Investigation into elder care in Ottawa finds no non-compliance issues: Minister

Pairijiit Tigummiaqtikkut sent a letter of complaint detailing concerns about elders at Embassy West Senior Living in Ottawa; Main says investigation is complete

Health Minister John Main stated that an investigation into Embassy West Senior Living found no issues of non-compliance by the facility in connection to a letter of concern about elder care sent by elders society Pairijiit Tigummiaqtikkut. (File photo by Dustin Patar)

By Nunatsiaq News

An investigation into Embassy West Senior Living in Ottawa found no issues of non-compliance over concerns listed in an open letter about the facility’s elder care, according to Nunavut Health Minister John Main.

The investigation was in response to an open letter of complaint from the elders society Pairijiit Tigummiaqtikkut over the treatment of elders at Embassy West, including concerns over what it considered cultural and language barriers. The society wrote to Main in early March while the legislative assembly was in its winter sitting.

Pairijiit Tigummiaqtikkut also alleged Inuktitut interpreters weren’t around enough, health assessments didn’t include proper interpretation, no available Inuktitut radio or news about home, and deliveries of country food not reaching elders.

Another concern was over families not being properly consulted about the status of their family member at Embassy West.

In a statement issued Tuesday, Main said the investigation was carried out by Ontario’s Retirement Homes Regulatory Authority, or RHRA, responsible for regulating and ensuring proper care of seniors in retirement homes.

A bilingual Nunavut government staff member assisted with the investigation by doing a walk-through and consulting elders at Embassy West about any concerns they had, Main said.

The RHRA reviewed plans of care for residents as well as the communications provided to them, said spokesperson Phil Norris.

He said RHRA is solely responsible for the Retirement Homes Act, the policy regulating safety standards for retirement homes in Ontario.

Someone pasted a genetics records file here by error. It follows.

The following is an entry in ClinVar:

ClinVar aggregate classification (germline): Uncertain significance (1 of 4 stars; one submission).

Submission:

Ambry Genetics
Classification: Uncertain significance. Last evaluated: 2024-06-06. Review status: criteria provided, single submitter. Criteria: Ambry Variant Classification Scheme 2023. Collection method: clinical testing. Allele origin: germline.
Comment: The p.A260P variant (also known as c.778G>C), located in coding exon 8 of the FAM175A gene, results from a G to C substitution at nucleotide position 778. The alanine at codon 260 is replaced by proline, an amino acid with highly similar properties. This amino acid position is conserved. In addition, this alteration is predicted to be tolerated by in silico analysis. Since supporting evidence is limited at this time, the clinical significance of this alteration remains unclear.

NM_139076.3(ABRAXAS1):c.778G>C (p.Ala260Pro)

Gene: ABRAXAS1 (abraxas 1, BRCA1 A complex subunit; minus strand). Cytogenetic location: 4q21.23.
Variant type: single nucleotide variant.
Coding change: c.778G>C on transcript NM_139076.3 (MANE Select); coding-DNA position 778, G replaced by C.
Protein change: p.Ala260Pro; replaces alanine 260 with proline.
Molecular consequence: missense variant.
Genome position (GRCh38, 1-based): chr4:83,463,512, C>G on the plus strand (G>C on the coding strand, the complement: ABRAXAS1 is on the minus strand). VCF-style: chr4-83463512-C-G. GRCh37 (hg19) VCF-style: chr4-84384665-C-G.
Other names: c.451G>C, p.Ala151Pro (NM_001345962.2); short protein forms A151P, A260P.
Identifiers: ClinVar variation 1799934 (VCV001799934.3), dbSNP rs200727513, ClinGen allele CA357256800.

Selma Basic, director of operations at Embassy West on Carling Avenue in Ottawa, said the centre does its best to ensure the health and safety of its residents and that culture and traditions of Nunavummiut are respected.

Main said the government is working to make long-term care in Nunavut a possibility, referring to the planned Rankin Inlet Long-term Care Centre.

Currently, elders requiring long-term care must go to southern Canada for options.

Anne Crawford, a lawyer in Iqaluit who is advocating for elder care in partnership with Pairijiit Tigummiaqtikkut, said institutional care is not the proper type of care for elders.

Correction: This story has been updated to reflect that Ontario’s Retirement Homes Regulatory Authority is responsible for regulating and ensuring proper care of seniors in retirement homes. 

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(22) Comments:

  1. Posted by See No Evil on

    Having spent time in a couple of other Long Term Care facilities, let me asure you that, even with the best of intentions, there are always non-compliance issues.

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  2. Posted by 867 on

    I am glad this investigation was done. It confirms what many of us see far too often in Nunavut: vilified accusations made public without any solid evidence.

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  3. Posted by Sigh….. on

    ….this is such a sad excuse for a response.

    The Elders’ Society didn’t complain that Embassy West failed to meet the Ontario standards. They wrote about very clear concerns about language, food, naming, activities and access that are specific to Inuit.

    Why do we have a government and a Minister of Health here in Nunavut if all they do is tell us about Ontario’s one page, one line inspections?